“Whether a course of conduct is indivisible depends upon the intent and objective of the actor.  (Neal v. State of California [ (1960) 55 Cal.2d 11, 9 Cal.Rptr. 607, 357 P.2d 839,] 19.)   If all the offenses were incident to one objective, the defendant may be punished for any one of such offenses but not for more than one.  (Ibid.)  For example, the defendant in Neal, who attempted to murder a husband and wife by throwing gasoline into their bedroom and igniting it, could not be punished for both arson and attempted murder because his primary objective was to kill, and the arson was the means of accomplishing that objective and thus merely incidental to it.

“On the other hand, if the evidence discloses that a defendant entertained multiple criminal objectives which were independent of and not merely incidental to each other, he may be punished for the independent violations committed in pursuit of each objective even though the violations were parts of an otherwise indivisible course of conduct.”  (People v. Perez, supra, 23 Cal.3d 545, 551, 153 Cal.Rptr. 40, 591 P.2d 63, fn. omitted.)

 The Perez court held that a defendant who attempts to achieve sexual gratification by committing a number of base criminal acts on his victim is substantially more culpable than a defendant who commits only one such act.   The court declined to extend the single intent and objective test of section 654 beyond its purpose and rejected the defendant's assertion that his sole intent and objective to obtain sexual gratification came within the protection of section 654.  (Id. at pp. 552–553, 153 Cal.Rptr. 40, 591 P.2d 63.)

“Assertion of a sole intent and objective to achieve sexual gratification is akin to an assertion of a desire for wealth as the sole intent and objective in committing a series of separate thefts.   To accept such a broad, overriding intent and objective to preclude punishment for otherwise clearly separate offenses would violate the statute's purpose to insure that a defendant's punishment will be commensurate with his culpability.  [Citation.]  It would reward the defendant who has the greater criminal ambition with a lesser punishment.  [Citation.]”  (Id. at p. 552, 153 Cal.Rptr. 40, 591 P.2d 63.)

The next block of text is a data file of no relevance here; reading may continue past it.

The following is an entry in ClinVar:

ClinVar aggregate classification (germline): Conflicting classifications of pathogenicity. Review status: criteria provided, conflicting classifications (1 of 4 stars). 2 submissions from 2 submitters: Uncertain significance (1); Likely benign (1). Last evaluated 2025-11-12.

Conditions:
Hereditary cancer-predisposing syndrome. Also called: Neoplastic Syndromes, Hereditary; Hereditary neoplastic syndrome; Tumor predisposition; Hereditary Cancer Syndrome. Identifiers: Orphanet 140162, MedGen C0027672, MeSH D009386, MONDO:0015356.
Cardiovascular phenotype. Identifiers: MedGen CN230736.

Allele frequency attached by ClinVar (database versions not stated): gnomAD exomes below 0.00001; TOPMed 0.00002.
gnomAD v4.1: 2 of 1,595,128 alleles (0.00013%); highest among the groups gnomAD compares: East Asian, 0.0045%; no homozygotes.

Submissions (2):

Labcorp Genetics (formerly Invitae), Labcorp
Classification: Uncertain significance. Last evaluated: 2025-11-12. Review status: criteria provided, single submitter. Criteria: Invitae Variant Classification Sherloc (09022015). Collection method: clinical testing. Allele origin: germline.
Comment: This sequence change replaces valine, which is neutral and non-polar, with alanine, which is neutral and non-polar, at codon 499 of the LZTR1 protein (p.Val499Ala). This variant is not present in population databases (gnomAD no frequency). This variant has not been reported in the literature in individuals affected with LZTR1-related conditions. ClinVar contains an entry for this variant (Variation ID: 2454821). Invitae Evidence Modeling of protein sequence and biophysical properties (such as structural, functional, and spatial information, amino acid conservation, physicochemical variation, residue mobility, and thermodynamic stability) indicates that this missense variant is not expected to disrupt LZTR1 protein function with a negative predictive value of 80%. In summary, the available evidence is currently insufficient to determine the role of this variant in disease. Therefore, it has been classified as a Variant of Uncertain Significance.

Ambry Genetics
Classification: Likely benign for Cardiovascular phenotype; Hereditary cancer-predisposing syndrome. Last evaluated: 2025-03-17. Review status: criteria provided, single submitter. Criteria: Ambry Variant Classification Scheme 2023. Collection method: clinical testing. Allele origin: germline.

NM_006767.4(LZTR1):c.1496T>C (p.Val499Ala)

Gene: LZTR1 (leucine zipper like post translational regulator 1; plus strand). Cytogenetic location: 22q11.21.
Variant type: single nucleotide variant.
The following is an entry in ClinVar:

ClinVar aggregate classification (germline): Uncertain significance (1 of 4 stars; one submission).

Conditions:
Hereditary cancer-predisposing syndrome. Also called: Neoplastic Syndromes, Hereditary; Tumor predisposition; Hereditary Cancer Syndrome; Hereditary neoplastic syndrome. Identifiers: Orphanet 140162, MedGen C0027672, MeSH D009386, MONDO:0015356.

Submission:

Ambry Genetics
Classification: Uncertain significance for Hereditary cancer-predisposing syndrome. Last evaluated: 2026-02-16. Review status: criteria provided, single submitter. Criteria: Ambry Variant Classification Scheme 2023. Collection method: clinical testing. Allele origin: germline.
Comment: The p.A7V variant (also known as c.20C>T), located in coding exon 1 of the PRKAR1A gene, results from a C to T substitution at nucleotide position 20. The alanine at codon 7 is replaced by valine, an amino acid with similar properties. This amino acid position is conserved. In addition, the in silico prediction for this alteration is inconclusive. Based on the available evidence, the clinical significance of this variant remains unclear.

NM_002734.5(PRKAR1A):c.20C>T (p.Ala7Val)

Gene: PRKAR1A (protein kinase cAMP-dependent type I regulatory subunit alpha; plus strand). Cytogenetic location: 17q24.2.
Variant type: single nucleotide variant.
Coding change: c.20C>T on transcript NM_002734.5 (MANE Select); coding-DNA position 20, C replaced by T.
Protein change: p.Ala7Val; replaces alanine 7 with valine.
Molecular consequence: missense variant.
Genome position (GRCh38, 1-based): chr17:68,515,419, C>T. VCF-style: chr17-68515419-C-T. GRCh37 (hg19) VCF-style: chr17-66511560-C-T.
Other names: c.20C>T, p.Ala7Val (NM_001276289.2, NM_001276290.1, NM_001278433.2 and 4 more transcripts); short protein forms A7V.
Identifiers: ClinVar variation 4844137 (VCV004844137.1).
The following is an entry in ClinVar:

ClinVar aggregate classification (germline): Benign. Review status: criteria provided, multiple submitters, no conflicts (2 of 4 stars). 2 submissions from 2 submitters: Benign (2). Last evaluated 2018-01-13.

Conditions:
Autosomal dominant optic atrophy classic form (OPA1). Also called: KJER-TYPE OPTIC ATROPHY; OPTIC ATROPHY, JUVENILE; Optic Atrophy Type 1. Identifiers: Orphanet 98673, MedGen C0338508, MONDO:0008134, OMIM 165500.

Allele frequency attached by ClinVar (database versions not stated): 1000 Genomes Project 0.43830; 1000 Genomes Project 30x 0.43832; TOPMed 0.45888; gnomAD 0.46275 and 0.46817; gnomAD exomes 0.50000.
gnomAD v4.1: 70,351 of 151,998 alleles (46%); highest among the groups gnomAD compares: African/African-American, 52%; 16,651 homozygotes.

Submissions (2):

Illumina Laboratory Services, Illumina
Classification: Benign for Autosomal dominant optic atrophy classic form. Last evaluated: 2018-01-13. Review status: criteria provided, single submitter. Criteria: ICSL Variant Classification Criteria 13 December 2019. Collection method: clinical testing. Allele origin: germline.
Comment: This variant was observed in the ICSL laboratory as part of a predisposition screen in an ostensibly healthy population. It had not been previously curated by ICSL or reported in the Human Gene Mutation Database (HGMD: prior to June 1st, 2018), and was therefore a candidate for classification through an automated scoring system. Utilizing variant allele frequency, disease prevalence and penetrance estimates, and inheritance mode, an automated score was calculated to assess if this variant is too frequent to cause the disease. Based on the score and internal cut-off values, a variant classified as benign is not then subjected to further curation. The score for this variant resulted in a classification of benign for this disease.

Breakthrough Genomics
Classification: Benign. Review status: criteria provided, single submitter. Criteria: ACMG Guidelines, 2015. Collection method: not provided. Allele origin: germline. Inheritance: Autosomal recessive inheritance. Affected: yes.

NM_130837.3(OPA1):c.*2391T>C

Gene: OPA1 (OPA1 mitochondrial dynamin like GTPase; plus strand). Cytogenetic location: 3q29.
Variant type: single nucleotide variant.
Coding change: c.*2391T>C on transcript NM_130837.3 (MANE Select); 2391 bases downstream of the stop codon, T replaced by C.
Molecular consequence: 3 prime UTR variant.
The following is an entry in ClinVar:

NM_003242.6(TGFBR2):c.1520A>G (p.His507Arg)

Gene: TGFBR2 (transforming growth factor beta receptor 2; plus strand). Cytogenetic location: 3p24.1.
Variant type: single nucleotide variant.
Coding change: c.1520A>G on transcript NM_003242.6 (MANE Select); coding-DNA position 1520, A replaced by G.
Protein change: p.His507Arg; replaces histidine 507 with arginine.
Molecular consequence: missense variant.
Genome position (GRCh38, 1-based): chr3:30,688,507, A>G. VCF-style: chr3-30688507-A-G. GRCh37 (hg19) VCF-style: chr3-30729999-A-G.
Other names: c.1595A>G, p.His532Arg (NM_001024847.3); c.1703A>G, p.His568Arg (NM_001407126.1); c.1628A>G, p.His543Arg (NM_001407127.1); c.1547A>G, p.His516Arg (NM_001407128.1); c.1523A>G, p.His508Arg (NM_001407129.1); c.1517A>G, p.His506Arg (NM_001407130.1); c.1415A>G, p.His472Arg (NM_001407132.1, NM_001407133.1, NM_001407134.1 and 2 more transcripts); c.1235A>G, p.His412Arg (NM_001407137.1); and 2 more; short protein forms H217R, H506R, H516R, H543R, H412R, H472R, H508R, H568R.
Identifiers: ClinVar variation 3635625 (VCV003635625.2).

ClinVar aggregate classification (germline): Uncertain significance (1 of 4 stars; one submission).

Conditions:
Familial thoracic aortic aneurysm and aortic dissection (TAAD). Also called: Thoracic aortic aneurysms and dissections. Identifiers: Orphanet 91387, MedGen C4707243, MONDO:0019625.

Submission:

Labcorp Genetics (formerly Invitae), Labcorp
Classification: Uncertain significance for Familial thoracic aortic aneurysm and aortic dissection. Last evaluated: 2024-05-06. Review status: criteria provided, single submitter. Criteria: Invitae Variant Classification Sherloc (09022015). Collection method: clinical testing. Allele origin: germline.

In People v. Reynolds (1984) 154 Cal.App.3d 796, 201 Cal.Rptr. 826, the court held the defendant's lewd and lascivious act, which consisted of touching the child victim's genitalia, was done as a means of perpetrating, and was not preparatory to, the act of forcing the child to orally copulate him and another child.   Thus, the punishment for each of the offenses was not precluded by section 654.  (Id. at pp. 808–809, 201 Cal.Rptr. 826.)

In People v. Slobodion (1948) 31 Cal.2d 555, 191 P.2d 1, the California Supreme Court held “section 654 did not preclude punishment for both lewd and lascivious conduct and oral copulation, even though both acts were closely connected in time and a part of the same criminal venture, because the act giving rise to the lewd and lascivious conduct was separate and distinct and was not incidental to or the means by which the oral copulation was accomplished.”  (People v. Perez, supra, 23 Cal.3d 545, 553, 153 Cal.Rptr. 40, 591 P.2d 63.)

In Hammon, the defendant was convicted by the trial court of 11 counts of lewd conduct with a child under the age of 14, in violation of section 288, subdivision (a), with allegations of substantial sexual conduct with a victim under the age of 11 years in violation of section 1203.066, subdivision (a)(8), sustained as to 6 of the counts.   The court sentenced the defendant to consecutive sentences on each of the 11 counts.   At issue on appeal was the identity of separate crimes for repeated instances of the same sexual act and the application of the proscription against multiple punishment under section 654 to those criminal acts.   The court explained that identical sexual conduct is divisible into discrete crimes, and is separately punishable for purposes of section 654, whenever the perpetrator completes one sexual offense before beginning another.  (People v. Hammon, supra, 191 Cal.App.3d at p. 1088, 236 Cal.Rptr. 822.)   The court noted that a sexual offense is completed whenever it is followed by the commission of a different sex offense, when the perpetrator reaches a sexual climax, or when there is an appreciable interval of time between the identical acts, or if not appreciable, at least a sufficient lapse of time that the offender had a reasonable opportunity to reflect upon his actions before resuming the same sexual conduct.  (Id. at pp. 1088, 1099, 236 Cal.Rptr. 822.)

The Hammon court determined under the facts there that two acts of fellatio distinguishable only by a change of position where the “defendant momentarily disengaged, moved slightly and then resumed” did not meet the test for separate offenses, concluding the defendant could only be convicted of one offense for this conduct.   The court applied the same reasoning to two counts of oral copulation of the victim's vagina which were distinguishable only by a change in position.   Those four counts were reversed with directions to the trial court to dismiss those counts.  (Id. at pp. 1100–1101, 236 Cal.Rptr. 822.)

The Hammon court disagreed with the conclusions and analyses of the First District Court of Appeal in People v. Clem (1980) 104 Cal.App.3d 337, 163 Cal.Rptr. 553, the Fourth District Court of Appeal in People v. Marks (1986) 184 Cal.App.3d 458, 229 Cal.Rptr. 107 (see People v. Hammon, supra, 191 Cal.App.3d 1084, 1097, 236 Cal.Rptr. 822), and this court in People v. Vela (1985) 172 Cal.App.3d 237, 218 Cal.Rptr. 161.